Scrapping Our Sight Words

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SWBAT build sight words from pieces of environmental print. Student Objective: I can build my popcorn words from letters from boxes and wrappers.

Big Idea

Using everyday print assists children in the transition from reading environmental print to reading manuscript.


5 minutes

As the children are gathered on the rug after our storytime, I ask them if they can read the words that I am showing to them. The examples I show are of environmental print. These are frequently seen product words that could be cut from a magazine, cereal box, newspaper, etc. I usually start to collect the materials for this project well in advance.  Parents are always willing to send in environmental print words, too, if you give them this environmental print letter.

Take a look at this word.  Does it look familiar to you?   It should.  This is something we eat in class quite often.  If you think you know this environmental print word, blow it into your hand.  When I say release, tell me what you think.  Ready, release.  It is Cheez-it!  Let's try some More environmental print.  Ready, release.  It is Lego--just like the toy.  Sometimes, the words will be tricky, so we will sound them out. Together, we can say each letter of the word and talk about the sound that it makes. Today at the word work station, you will be building sight words from the environmental print.

At the word work station, I will sit down with the students and show them some more examples of environmental print. 


15 minutes

Environmental print is the print of everyday life. It is the name given to the print that appears in signs, labels, and logos.  Street signs, candy wrappers, and labels on products are other examples of environmental print. For many emergent readers, environmental print helps bridge the connection between letters and first efforts to read.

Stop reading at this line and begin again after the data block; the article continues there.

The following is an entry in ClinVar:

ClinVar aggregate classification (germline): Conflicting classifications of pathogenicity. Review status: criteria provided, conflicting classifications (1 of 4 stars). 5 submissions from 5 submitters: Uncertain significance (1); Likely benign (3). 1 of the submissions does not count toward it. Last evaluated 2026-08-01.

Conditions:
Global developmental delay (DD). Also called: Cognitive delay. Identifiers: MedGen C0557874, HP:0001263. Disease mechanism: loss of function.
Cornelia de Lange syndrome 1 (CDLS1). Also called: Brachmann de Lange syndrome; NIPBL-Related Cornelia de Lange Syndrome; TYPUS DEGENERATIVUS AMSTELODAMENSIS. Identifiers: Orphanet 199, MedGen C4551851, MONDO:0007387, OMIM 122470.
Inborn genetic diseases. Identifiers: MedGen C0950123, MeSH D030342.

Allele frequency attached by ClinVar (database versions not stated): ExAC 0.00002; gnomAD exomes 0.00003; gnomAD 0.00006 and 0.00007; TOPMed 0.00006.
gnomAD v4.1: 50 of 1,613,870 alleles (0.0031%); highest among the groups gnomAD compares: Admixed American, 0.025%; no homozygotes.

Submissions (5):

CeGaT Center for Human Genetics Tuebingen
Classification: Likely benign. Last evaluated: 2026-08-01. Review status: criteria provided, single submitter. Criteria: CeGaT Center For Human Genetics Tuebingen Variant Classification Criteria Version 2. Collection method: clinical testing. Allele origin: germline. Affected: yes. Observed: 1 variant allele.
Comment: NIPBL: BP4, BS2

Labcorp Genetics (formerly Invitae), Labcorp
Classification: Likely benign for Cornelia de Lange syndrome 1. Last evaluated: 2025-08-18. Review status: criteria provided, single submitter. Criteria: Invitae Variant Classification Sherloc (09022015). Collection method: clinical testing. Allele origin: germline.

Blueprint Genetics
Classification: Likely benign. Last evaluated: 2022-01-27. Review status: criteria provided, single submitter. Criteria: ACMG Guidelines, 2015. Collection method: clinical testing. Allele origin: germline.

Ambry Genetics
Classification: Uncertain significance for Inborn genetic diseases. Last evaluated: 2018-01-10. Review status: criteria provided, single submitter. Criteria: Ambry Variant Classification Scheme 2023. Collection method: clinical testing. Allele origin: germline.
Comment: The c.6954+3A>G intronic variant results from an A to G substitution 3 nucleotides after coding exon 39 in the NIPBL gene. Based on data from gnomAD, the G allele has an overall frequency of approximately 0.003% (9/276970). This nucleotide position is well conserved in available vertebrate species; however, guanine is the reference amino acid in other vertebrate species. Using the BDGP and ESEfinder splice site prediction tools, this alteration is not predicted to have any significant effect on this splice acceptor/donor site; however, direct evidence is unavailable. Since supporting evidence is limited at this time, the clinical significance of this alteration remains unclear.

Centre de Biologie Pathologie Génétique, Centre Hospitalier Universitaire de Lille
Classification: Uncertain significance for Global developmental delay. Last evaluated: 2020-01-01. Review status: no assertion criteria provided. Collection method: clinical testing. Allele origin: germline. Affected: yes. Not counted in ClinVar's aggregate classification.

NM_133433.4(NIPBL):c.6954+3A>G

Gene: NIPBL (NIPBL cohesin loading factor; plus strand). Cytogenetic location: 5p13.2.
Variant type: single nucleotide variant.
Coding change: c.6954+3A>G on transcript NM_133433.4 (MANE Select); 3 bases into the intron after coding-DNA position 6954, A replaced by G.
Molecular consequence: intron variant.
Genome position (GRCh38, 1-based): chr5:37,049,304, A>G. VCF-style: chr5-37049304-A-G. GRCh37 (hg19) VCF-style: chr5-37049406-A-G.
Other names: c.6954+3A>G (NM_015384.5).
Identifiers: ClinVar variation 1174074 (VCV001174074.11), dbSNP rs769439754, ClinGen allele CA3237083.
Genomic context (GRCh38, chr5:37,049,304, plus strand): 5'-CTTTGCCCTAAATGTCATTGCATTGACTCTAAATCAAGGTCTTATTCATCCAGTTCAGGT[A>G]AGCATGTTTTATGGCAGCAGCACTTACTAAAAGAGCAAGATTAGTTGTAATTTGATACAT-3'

To prepare for this part of the lesson, set out a supply of environmental print. Use the packaging labels as mini-signs to create another sight-word lesson. Gather together familiar labels the children easily recognize. These labels may include a child's favorite cereal brand, a well-known toy box or even an electronics product manufacturer.  You will need a list of your current Sight words, paper, scissors and glue.

At a table, I call over my first small group. Children, tell me the words that you read on the labels. Can you tell me the first letter in the word?  How about the last letter?  What sound does it make?   Look carefully at all the letter to be sure you are reading it correctly.  Now I am going to say a word.  See if you can find it .  Again, make sure you look carefully at all the letters because several of the environmental print words begin with the same letter.

See this word that I have chosen? Can you identify the name of the first letter in the word? Let's say the sound that the letter makes as well.   You are going to be making sight words from our word list by cutting apart the environmental print  words. For example, if you wanted to spell "look", what letters would we have to find? We would start with an "l", then two "o's" and then a "k".  By knowing the letters and their sounds, you will be able to read the words that you are making.  Glue the sorted letters onto a sheet of construction paper to spell out the word.  See how I spelled "Look"?

Now it is your turn to try.





5 minutes

When the children have completed their list of "scrapping" work, they give their paper to a friend at the station and ask the friend to read the words.  The groupings are determined by ability levels set up by previous assessments, so the children should be able to read the words that are set for that group.  If the children can read each others' words, then generally the words are spelled correctly.  The children enjoy the opportunity to check each others' word and be the "teacher".  The adult at the station can take notes as to how the children responded on the small group documentation form.